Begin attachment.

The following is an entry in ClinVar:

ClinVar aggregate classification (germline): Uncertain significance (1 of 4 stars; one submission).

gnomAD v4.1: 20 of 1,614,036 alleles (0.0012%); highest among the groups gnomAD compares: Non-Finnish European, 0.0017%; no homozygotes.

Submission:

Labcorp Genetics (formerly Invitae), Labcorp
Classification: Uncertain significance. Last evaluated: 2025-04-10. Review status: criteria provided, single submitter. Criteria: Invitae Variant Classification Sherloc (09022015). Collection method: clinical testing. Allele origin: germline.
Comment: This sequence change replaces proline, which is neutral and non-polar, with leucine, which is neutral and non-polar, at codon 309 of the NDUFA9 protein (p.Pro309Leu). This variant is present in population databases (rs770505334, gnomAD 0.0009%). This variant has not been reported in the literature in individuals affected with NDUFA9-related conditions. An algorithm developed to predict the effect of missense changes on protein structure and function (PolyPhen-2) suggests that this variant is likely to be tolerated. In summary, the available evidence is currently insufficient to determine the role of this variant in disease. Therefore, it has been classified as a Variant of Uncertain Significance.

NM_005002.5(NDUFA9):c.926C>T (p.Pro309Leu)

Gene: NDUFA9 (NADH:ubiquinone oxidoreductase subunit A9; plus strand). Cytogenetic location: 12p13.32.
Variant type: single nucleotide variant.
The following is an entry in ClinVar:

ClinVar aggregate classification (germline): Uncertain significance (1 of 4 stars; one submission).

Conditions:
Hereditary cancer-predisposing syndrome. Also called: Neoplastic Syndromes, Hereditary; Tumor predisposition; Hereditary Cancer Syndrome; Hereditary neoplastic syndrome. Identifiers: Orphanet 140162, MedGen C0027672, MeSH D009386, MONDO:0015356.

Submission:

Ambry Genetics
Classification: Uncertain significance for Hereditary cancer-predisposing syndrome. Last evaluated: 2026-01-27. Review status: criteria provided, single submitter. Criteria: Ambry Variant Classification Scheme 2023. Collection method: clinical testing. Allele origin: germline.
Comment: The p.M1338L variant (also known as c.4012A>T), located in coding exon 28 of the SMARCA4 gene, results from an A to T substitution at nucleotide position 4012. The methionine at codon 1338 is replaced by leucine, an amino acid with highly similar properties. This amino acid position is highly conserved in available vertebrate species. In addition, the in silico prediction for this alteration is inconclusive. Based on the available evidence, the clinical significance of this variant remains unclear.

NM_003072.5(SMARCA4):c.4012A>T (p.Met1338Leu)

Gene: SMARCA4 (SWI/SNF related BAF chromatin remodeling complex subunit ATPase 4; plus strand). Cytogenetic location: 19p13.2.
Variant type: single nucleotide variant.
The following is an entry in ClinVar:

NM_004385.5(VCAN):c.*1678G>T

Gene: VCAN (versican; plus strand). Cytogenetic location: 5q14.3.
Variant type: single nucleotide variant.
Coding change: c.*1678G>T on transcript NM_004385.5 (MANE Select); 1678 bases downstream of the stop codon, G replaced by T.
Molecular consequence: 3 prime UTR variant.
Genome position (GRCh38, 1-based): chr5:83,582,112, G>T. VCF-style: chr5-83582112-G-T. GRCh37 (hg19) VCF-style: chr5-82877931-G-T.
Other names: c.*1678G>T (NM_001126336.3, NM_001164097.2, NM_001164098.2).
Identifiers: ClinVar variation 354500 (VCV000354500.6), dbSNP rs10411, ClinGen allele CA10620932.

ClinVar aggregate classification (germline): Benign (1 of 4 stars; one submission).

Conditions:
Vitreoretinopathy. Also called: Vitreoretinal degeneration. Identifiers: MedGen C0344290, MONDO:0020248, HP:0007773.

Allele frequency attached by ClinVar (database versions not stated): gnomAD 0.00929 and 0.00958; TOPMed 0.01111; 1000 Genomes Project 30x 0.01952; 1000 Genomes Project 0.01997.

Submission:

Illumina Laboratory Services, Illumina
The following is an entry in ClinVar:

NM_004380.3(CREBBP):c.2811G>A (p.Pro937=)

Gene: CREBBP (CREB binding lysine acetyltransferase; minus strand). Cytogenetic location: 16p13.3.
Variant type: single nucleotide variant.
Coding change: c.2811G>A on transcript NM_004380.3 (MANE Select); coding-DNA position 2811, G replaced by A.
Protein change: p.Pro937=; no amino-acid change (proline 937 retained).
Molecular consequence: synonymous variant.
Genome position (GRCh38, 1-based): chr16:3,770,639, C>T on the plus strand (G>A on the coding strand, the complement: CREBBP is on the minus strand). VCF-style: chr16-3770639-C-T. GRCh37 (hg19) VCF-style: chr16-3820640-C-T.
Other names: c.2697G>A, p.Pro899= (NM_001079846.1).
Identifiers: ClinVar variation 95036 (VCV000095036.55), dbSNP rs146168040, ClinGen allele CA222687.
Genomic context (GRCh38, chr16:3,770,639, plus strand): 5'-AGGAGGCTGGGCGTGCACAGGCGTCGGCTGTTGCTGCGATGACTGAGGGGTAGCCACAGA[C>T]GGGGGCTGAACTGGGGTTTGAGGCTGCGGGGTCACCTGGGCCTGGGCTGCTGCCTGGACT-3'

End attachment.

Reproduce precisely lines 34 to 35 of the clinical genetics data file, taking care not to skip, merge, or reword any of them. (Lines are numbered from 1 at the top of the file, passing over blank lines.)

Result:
Allele frequency attached by ClinVar (database versions not stated): gnomAD 0.00929 and 0.00958; TOPMed 0.01111; 1000 Genomes Project 30x 0.01952; 1000 Genomes Project 0.01997.

Submission: